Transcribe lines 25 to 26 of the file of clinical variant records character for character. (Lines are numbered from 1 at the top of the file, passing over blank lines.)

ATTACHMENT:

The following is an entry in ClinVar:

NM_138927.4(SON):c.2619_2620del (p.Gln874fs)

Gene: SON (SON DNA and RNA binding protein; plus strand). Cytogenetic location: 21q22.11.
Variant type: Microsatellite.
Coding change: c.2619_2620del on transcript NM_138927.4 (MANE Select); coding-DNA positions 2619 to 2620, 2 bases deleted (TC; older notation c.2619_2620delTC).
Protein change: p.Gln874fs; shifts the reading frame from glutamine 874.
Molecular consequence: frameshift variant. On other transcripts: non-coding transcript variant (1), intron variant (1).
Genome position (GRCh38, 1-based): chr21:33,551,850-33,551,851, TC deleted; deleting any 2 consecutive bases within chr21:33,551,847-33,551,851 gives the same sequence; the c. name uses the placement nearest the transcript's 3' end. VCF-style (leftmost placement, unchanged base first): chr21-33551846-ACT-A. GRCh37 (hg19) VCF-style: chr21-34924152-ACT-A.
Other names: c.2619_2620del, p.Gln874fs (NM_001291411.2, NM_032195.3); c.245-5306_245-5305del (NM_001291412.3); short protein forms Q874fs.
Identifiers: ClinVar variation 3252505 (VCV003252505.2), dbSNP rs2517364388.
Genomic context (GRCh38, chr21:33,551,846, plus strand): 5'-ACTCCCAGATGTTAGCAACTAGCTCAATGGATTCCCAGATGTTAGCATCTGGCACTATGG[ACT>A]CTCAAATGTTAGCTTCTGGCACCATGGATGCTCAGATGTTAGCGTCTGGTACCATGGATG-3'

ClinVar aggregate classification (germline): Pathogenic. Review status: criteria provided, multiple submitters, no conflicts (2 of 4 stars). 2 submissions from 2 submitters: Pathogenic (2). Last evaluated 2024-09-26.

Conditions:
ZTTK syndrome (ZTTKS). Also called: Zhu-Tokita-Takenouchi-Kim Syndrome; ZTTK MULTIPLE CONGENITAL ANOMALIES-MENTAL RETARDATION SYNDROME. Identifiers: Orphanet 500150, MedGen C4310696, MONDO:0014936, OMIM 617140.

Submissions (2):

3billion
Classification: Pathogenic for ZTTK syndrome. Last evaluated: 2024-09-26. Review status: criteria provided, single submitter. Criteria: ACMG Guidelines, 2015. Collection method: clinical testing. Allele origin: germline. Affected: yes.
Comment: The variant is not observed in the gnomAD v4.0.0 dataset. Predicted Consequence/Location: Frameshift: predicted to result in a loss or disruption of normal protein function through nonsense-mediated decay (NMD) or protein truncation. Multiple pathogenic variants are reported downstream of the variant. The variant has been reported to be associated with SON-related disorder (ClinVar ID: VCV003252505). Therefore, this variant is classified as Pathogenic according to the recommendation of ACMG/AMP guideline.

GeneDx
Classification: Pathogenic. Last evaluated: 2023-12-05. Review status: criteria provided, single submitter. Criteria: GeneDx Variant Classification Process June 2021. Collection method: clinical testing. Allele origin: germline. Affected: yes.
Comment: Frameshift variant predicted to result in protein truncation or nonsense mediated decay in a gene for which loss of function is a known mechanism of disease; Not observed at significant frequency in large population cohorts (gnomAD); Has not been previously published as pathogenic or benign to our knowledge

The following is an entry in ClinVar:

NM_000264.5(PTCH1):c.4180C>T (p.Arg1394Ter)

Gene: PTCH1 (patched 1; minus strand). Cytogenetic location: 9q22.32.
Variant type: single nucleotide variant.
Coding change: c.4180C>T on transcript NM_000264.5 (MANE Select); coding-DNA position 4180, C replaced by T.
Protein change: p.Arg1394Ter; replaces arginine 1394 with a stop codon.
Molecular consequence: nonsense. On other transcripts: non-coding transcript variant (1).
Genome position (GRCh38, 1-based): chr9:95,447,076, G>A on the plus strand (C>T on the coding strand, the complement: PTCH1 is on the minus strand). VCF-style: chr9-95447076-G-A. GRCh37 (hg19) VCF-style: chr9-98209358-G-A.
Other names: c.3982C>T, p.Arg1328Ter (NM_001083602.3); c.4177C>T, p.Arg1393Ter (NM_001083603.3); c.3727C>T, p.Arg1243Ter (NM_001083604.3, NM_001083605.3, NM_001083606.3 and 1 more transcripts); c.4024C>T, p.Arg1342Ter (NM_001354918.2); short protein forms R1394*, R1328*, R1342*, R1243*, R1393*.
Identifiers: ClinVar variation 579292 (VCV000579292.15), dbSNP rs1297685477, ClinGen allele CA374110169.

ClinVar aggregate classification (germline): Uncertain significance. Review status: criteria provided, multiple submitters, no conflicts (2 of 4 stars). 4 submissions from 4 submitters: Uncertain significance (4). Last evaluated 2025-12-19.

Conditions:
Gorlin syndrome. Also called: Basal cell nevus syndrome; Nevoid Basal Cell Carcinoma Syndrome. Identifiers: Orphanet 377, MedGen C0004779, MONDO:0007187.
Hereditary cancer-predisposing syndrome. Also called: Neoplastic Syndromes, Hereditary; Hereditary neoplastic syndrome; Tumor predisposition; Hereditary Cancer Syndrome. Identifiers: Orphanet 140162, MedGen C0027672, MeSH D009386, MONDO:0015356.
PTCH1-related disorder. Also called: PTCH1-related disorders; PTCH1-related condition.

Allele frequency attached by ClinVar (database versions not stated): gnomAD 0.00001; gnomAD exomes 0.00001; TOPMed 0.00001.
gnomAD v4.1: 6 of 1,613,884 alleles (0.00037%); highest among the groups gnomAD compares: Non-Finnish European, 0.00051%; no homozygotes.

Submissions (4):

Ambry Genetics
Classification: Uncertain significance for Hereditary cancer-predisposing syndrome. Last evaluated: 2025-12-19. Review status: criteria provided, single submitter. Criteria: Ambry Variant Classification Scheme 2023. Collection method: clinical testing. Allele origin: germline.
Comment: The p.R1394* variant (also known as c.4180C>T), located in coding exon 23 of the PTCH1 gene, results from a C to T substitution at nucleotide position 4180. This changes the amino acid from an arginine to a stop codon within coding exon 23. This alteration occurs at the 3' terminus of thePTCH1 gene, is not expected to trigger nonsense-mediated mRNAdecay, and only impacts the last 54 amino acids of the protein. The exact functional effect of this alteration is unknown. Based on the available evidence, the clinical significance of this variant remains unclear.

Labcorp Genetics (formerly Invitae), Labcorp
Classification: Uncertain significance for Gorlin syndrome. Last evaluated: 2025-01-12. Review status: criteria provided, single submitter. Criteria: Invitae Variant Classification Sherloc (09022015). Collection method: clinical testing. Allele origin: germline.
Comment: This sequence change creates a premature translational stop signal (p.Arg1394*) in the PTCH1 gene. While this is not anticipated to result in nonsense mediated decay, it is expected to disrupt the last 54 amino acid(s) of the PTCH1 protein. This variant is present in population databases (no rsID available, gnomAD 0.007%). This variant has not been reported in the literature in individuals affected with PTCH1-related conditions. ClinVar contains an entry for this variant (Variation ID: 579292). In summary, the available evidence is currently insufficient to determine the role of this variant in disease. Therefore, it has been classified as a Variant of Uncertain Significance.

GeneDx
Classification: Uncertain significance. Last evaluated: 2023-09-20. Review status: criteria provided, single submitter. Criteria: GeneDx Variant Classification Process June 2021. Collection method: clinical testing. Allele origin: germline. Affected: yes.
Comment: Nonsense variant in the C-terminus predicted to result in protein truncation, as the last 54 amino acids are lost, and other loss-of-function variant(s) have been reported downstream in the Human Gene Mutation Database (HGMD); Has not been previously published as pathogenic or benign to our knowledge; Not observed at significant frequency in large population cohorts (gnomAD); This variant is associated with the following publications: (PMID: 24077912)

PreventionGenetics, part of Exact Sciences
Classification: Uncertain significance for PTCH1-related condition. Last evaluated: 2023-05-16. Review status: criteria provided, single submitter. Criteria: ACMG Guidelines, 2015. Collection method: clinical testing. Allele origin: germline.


Variant type: single nucleotide variant.
Coding change: c.4180C>T on transcript NM_000264.5 (MANE Select); coding-DNA position 4180, C replaced by T.